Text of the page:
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back side down

 
 
Reply Mon 30 Dec, 2013 05:54 am
I assume 'back side down' is an adverbial of manner in the following sentence:

Put chicken back side down on top of aluminum foil.

I also assume that 'back' is an adjective, 'side' is a noun and 'down' is a preposition. However, what type of phrase is 'back side down'?

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Type: Question • Score: 4 • Views: 712 • Replies: 10
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PUNKEY
 
  1  
Reply Mon 30 Dec, 2013 09:08 am
@tigerduck,
The piece of chicken has a top and a bottom. The top is called the backside - believe it or not. That is the back of the chicken.

So the directions are to put the side that has the most skin on it on the bottom of the pan.

back side = adjective
down - adverb telling you where
dalehileman
 
  1  
Reply Mon 30 Dec, 2013 12:47 pm
@PUNKEY,
Wow thanks Punk, it's not everyday……..
0 Replies
 
JTT
 
  1  
Reply Mon 30 Dec, 2013 02:37 pm
@tigerduck,
The backside of a chicken, while it is alive, is the one that virtually always faces the Sun.

There are two renditions of "backside", the one I just typed, which
is a one word noun. It means a person's buttocks.

The other is "back side", wherein, as you noted, back
is an adjective describing the noun back.

The back side of the chicken is placed against the foil and then, I guess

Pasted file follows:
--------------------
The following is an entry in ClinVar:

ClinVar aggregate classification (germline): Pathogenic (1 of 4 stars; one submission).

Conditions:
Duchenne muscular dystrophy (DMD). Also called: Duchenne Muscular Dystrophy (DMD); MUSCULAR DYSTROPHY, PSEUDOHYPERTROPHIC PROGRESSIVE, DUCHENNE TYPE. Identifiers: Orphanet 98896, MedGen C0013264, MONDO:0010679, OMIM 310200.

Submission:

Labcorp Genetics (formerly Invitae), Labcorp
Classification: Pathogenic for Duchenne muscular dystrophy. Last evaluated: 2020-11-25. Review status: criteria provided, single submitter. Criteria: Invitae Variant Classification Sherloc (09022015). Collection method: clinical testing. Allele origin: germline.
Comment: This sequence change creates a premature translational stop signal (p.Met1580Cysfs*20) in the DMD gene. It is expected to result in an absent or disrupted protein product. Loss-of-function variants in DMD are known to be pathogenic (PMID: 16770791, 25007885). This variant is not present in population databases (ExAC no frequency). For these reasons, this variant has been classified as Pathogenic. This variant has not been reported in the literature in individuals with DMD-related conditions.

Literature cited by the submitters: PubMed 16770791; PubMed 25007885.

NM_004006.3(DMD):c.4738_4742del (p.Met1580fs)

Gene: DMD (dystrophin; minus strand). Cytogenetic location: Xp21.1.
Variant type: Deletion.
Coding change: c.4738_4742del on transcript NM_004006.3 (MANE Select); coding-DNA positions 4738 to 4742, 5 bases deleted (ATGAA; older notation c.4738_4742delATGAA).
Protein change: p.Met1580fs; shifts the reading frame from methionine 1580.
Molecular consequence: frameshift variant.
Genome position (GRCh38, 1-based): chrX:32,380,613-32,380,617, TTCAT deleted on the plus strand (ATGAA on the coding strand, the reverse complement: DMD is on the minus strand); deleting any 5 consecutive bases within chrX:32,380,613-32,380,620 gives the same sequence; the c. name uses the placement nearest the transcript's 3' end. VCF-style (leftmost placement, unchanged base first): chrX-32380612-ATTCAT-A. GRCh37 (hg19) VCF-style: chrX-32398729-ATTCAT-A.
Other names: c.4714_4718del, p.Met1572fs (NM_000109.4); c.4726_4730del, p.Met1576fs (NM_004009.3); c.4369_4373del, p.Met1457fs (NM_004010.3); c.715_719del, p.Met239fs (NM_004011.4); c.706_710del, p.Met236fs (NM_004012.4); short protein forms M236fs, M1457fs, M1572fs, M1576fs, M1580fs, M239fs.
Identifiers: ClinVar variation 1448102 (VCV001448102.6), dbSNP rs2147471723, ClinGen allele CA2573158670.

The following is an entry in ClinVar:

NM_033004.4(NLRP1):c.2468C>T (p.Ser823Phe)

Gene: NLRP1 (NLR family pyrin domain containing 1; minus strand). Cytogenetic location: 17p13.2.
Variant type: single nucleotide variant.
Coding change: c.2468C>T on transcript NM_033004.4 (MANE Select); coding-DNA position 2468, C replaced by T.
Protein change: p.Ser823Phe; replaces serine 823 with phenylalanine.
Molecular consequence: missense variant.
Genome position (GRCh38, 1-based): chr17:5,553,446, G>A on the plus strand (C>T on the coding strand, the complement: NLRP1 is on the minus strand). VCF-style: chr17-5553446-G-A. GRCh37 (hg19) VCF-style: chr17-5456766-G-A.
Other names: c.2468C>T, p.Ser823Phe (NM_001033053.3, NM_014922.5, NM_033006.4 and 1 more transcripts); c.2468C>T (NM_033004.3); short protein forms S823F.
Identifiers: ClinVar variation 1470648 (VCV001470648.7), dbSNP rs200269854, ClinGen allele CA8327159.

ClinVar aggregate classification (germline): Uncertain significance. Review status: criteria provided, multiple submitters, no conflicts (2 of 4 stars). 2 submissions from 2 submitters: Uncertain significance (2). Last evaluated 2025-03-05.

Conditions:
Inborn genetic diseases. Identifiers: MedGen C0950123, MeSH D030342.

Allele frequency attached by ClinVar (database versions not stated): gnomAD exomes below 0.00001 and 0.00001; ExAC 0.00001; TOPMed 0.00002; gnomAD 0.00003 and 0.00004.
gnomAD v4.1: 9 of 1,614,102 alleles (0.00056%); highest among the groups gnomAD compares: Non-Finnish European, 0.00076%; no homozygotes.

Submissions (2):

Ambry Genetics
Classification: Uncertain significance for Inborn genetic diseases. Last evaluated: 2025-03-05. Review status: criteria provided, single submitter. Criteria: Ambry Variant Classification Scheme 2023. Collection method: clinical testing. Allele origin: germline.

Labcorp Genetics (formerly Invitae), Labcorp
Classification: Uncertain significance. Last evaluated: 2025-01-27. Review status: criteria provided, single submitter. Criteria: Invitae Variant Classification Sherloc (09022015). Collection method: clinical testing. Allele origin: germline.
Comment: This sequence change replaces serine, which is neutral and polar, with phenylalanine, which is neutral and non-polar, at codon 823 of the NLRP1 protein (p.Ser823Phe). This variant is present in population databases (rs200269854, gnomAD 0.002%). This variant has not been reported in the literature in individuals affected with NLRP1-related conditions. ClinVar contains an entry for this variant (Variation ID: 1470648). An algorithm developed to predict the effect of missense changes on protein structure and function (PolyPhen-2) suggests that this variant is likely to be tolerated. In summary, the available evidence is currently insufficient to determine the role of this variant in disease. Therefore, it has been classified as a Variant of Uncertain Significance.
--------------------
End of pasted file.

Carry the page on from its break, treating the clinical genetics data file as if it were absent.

comes the next instruction.
0 Replies
 
contrex
 
  1  
Reply Tue 31 Dec, 2013 02:38 am
I think a space is necessary to avoid confusion or worse! Chicken carcasses prepared for cooking have a "breast side" and a "back side". In colloquial British English, the "backside" of a chicken (in a culinary context or otherwise) is the part where the **** comes out, the "arse" in other words. At the table, in my childhood milieu, polite people called its fleshy protuberance the "parson's nose". Others called it the Pope's or Sultan's nose. The ever useful Wikipedia tells us that this is the uropygium.
0 Replies
 
contrex
 
  1  
Reply Tue 31 Dec, 2013 04:06 am
To clarify: a backside in BrE is the arse of any creature. To say that someone has a face like a chicken's backside is a deadly insult, except in the case of Robbie Williams, where it is entirely justified.

Spot the difference!

(1) Robbie Williams

http://www.bubblews.com/assets/images/news/1158912129_1371283913.jpg

(2) A chicken's arse

http://assets.nydailynews.com/polopoly_fs/1.1162883!/img/httpImage/image.jpg_gen/derivatives/landscape_635/williams20f-1-web.jpg
0 Replies
 
McTag
 
  1  
Reply Tue 31 Dec, 2013 04:27 am
@tigerduck,

Quote:
what type of phrase is 'back side down'?


It's a culinary one.




JTT
 
  1  
Reply Tue 31 Dec, 2013 10:27 am
@McTag,
As you can plainly see, Tigerduck, when it comes to language,
McTag doesn't know his ass from a Pope's nose.
McTag
 
  1  
Reply Tue 31 Dec, 2013 04:11 pm
@JTT,

And JTT won't recognise a joke unless it's one he attempts himself.
JTT
 
  1  
Reply Tue 31 Dec, 2013 04:14 pm
@McTag,
I retract that comment and I apologize, McTag
McTag
 
  1  
Reply Tue 31 Dec, 2013 04:18 pm
@JTT,

Okay. Happy New Year (when it comes) to you.
0 Replies
 
 

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